PC = Procedural Choice
PC = Procedural Choice
The Stellaris PC enables state-of-the-art sutureless vitrectomy and microincision cataract surgery.
By David R. Chow, MD, FRCSC
Since the 1960s, when the late Robert Machemer, MD, began experimenting with a hypodermic needle and a drill bit attached to a battery-powered micromotor, vitreoretinal surgery has marched steadily down the path of innovation.
Dr. Machemer tested his apparatus by extracting yolks and whites from eggs, and his work led to the development of the first clinically applied vitrector. The VISC—vetreous infusion suction cutter—had an inner lumen for suction and an outer lumen for infusion. In the very first case, it was used to treat a diabetic vitreous hemorrhage. Because the VISC lacked illumination, the first cases were performed at an operating microscope with the aid of a slit lamp. The second-generation VISC, introduced in 1976, included an illumination sleeve.
Around the same time, Gholam Peyman, MD, was designing vitrectomy probes. He is credited with developing the first guillotine cutter with coaxial infusion. Also in the 1970s, Nicholas Douvas, MD, introduced his roto-extractor, which was used predominantly for lensectomies but also for vitrectomies, and Conor O'Malley, MD, pioneered the first three-port vitrectomy setup.
In the years that followed, the Storz Instrument Company became involved in the development of vitreoretinal technology and, often in conjunction with Bausch + Lomb, brought a long list of innovative instruments to the field. The Daisy (Storz), for example, was a thoroughly integrated unit that debuted in 1986. Its functions included irrigation/aspiration, anterior and posterior vitrectomy, bipolar coagulation, automated scissors, illumination, air exchange and phacoemulsification and fragmentation. Surgeons could select the vitrectomy mode to enable foot-pedal control of the vacuum setting. The disposable vitrectomy cutter was an improved version of the Microvit, and the cutting rate was adjustable from 30 to 600 cpm. Product literature at the time also highlighted the “rugged plastic Data Key,” which could be programmed with the surgeon's name, preferred settings in every mode and the screen display language.
In 1990, Storz introduced the Premiere, which retained all elements of the Daisy but elevated their performance to the gold standard. Innovative electronics, pneumatics and software were designed to guarantee superior performance and reliability and provide options for both beginning and experienced surgeons. The Microseal handpiece system enhanced safety by reducing turbulence and fluid loss, thereby protecting the endothelium. The Venturi pump was at the heart of the Premiere aspiration system. With no moving parts, it provided the most advanced and precise way of generating microsurgical aspiration with a highly responsive foot pedal control.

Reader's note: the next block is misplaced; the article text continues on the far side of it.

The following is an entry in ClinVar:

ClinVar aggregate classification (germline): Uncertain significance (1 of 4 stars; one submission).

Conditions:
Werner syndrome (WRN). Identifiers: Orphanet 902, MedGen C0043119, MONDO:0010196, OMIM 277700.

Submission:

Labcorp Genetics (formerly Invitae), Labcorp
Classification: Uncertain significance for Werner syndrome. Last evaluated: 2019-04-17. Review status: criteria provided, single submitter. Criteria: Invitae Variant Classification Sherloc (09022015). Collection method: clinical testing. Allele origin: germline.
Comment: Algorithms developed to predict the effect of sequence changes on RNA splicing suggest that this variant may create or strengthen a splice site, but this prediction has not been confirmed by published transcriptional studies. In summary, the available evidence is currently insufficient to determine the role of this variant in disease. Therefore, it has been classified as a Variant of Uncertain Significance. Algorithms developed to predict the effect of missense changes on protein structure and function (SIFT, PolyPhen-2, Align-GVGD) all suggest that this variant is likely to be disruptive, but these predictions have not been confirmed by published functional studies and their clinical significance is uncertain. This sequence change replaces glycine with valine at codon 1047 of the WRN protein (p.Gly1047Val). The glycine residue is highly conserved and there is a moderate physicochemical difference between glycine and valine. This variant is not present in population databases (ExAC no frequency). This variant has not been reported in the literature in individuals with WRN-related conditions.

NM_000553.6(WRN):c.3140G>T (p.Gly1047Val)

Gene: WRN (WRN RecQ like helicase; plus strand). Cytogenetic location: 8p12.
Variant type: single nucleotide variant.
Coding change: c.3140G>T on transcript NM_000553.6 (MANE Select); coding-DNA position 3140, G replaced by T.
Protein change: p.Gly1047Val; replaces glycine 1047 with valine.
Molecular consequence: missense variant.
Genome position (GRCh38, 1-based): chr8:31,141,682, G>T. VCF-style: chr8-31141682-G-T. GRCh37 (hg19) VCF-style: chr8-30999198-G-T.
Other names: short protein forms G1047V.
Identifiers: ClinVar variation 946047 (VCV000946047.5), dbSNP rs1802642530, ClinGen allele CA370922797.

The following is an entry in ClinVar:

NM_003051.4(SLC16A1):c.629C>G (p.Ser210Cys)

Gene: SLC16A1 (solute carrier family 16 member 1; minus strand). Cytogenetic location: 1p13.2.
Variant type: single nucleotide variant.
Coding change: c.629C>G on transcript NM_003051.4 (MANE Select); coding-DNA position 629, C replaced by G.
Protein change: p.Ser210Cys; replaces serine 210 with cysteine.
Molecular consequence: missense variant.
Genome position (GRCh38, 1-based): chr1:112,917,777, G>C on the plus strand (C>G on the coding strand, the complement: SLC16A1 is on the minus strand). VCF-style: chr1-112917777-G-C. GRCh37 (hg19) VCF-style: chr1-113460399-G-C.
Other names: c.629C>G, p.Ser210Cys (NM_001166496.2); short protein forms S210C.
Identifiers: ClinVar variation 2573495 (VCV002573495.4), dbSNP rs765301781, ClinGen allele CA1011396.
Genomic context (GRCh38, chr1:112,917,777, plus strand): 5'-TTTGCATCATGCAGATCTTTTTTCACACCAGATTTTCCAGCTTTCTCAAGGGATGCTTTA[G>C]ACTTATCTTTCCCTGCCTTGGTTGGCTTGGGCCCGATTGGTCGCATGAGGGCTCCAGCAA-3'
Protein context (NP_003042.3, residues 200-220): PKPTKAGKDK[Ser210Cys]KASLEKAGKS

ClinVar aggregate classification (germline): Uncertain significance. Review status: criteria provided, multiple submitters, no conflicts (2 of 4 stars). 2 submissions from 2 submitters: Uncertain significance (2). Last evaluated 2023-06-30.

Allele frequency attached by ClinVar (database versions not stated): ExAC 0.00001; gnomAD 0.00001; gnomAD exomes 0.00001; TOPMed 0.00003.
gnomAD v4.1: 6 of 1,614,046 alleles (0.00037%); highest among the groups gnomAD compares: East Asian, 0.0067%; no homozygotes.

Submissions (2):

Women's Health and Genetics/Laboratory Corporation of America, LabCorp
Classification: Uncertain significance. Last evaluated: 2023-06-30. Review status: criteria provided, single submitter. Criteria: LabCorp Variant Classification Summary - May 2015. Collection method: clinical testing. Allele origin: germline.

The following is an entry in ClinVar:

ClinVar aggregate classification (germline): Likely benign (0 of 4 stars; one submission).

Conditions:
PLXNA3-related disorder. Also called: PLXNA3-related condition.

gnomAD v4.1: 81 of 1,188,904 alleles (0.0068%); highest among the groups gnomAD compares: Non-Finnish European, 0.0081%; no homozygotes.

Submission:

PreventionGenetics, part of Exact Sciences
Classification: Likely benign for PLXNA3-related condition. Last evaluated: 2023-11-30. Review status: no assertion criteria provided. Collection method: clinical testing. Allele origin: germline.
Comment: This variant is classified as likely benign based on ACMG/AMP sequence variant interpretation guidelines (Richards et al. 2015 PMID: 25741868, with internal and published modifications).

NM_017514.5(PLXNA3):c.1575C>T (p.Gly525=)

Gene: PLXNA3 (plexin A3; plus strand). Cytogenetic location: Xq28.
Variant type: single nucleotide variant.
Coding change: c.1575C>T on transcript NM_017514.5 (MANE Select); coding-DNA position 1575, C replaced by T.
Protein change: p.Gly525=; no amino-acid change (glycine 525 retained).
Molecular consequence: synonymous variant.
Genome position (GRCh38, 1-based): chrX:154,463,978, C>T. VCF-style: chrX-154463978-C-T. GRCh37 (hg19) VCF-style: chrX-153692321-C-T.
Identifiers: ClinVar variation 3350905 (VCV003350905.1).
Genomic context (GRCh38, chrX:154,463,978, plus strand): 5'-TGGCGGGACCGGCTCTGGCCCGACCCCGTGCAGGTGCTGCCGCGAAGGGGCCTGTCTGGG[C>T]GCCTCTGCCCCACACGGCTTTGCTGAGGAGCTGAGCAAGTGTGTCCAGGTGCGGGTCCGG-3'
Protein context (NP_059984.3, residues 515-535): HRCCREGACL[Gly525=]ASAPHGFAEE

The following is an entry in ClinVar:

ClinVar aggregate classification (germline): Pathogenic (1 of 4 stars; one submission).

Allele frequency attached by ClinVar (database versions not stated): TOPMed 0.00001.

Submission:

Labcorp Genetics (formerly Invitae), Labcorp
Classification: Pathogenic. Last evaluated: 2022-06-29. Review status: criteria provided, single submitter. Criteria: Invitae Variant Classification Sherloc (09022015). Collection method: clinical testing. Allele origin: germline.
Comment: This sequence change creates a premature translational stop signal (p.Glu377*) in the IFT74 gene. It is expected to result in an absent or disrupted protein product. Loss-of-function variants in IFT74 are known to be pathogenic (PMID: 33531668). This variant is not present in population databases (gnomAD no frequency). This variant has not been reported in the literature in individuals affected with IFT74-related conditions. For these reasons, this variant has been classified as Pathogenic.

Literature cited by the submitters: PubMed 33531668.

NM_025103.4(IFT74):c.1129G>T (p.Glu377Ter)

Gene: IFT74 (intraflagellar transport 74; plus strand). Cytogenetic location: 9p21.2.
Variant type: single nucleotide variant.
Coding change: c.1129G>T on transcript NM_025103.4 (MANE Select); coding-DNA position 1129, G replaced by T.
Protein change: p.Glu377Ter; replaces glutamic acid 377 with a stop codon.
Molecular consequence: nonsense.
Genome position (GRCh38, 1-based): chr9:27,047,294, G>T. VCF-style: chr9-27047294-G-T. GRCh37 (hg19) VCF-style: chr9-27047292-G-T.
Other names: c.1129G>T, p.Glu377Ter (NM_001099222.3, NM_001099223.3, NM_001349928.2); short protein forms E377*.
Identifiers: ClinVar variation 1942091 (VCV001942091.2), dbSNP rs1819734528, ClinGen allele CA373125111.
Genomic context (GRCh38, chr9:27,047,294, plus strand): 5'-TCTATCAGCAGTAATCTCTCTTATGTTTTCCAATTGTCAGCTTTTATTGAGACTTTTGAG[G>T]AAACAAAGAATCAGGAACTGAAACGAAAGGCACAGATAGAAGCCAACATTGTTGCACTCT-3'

By 1997, Bausch + Lomb had introduced the now-familiar Storz Millennium Microsurgical System, the first truly integrated system that fully supported both anterior and posterior surgery. The Millennium features a unique pump that emulates both Venturi and peristaltic pumps. It also features the very important advance of dual linear control on the foot pedal. This allows the surgeon to directly control the fluidics and ultrasonic power or vitrectomy cut rates simultaneously as well as immediately switch control modes and adjust parameters. The ability to directly and easily change options enhances the surgeon's performance and concentration while freeing up the rest of the operating room staff. The Millennium is also a modular system, so practices can easily upgrade as future improvements become available.
Today, Bausch + Lomb has followed the Millennium with its new, state-of-the-art, combined vitrectomy and phaco emulsification system, the Stellaris PC (Procedural Choice) Vision Enhancement System. The Stellaris PC is the only vitreoretinal surgical system that comes with a dual light source and surgeon-selected color filters that enhance visualization under various surgical conditions. It allows surgeons to perform both cataract and retinal surgeries through the smallest possible incisions. It is equipped for Bausch + Lomb's 1.8-mm microincision cataract surgery and retinal surgery with 25-gauge, 23-gauge and 20-gauge instrumentation. In addition, its light-weight, ultra-high-speed vitrectomy probes can be used to perform conventional or transconjunctival vitrectomy.
In the following articles, several surgeons provide more details about the Stellaris PC and the advantages it offers to vitreoretinal surgeons and their patients.
■ Carl Awh, MD, describes his first cases with the new system, including its functionality and versatility.
■ Tarek Hassan, MD, elaborates on the system's advanced fluidics and vitreous cutting capabilities.
■ Philip Ferrone, MD, explains the redesigned 23-gauge entry site trocar system that complements the Stellaris PC.
■ Suber Huang, MD, explains how the versatile illumination employed by the Stellaris PC enhances safety and visualization.
Dr. Chow is an assistant professor at the University of Toronto.
Retinal Physician, Issue: January 2011